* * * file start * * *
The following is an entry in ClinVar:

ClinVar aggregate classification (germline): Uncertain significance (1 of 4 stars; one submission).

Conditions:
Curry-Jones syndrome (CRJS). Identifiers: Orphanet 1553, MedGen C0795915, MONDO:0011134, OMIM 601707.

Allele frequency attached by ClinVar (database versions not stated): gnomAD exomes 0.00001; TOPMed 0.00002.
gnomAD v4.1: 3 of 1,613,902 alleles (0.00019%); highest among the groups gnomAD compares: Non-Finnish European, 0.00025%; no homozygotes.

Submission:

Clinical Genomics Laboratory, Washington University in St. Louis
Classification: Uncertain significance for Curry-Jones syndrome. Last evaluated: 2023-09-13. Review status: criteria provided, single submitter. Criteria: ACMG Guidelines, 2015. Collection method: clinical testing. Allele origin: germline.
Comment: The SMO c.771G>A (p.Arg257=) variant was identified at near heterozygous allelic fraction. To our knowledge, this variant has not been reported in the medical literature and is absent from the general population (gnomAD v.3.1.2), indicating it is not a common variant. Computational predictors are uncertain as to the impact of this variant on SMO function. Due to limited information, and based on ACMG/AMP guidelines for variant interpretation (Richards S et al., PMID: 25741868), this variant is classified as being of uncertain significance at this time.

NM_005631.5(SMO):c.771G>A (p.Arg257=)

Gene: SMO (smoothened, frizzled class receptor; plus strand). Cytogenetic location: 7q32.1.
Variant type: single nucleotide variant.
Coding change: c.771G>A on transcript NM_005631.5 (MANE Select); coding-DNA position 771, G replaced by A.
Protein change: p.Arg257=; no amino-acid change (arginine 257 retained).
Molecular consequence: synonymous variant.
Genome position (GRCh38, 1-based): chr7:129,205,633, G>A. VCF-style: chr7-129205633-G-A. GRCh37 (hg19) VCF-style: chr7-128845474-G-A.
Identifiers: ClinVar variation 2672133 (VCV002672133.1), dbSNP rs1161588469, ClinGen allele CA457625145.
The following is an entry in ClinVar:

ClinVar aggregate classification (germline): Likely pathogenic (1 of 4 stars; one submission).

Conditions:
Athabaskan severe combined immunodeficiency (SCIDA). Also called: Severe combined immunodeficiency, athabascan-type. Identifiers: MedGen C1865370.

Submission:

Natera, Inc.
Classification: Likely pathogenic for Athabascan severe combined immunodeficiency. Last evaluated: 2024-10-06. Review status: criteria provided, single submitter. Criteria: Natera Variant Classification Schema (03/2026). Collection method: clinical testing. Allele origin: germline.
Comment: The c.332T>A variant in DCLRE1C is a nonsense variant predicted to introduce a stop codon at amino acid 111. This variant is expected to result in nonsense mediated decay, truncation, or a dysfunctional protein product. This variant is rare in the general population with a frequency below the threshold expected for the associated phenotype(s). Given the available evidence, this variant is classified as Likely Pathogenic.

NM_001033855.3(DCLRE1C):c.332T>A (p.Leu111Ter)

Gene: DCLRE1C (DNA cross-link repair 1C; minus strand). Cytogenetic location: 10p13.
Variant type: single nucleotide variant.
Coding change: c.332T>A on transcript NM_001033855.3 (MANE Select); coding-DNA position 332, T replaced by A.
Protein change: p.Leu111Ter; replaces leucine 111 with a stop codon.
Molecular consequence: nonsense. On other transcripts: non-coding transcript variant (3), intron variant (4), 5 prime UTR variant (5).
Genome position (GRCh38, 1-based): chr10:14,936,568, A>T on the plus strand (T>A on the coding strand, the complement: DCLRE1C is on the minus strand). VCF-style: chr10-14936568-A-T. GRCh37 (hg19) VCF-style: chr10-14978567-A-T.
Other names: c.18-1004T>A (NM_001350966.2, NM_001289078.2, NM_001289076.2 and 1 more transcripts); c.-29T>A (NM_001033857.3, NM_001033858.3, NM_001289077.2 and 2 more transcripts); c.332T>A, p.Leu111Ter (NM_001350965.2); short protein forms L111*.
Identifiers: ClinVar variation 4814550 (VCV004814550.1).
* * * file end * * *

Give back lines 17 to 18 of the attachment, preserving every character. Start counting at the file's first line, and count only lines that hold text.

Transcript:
Genome position (GRCh38, 1-based): chr7:129,205,633, G>A. VCF-style: chr7-129205633-G-A. GRCh37 (hg19) VCF-style: chr7-128845474-G-A.
Identifiers: ClinVar variation 2672133 (VCV002672133.1), dbSNP rs1161588469, ClinGen allele CA457625145.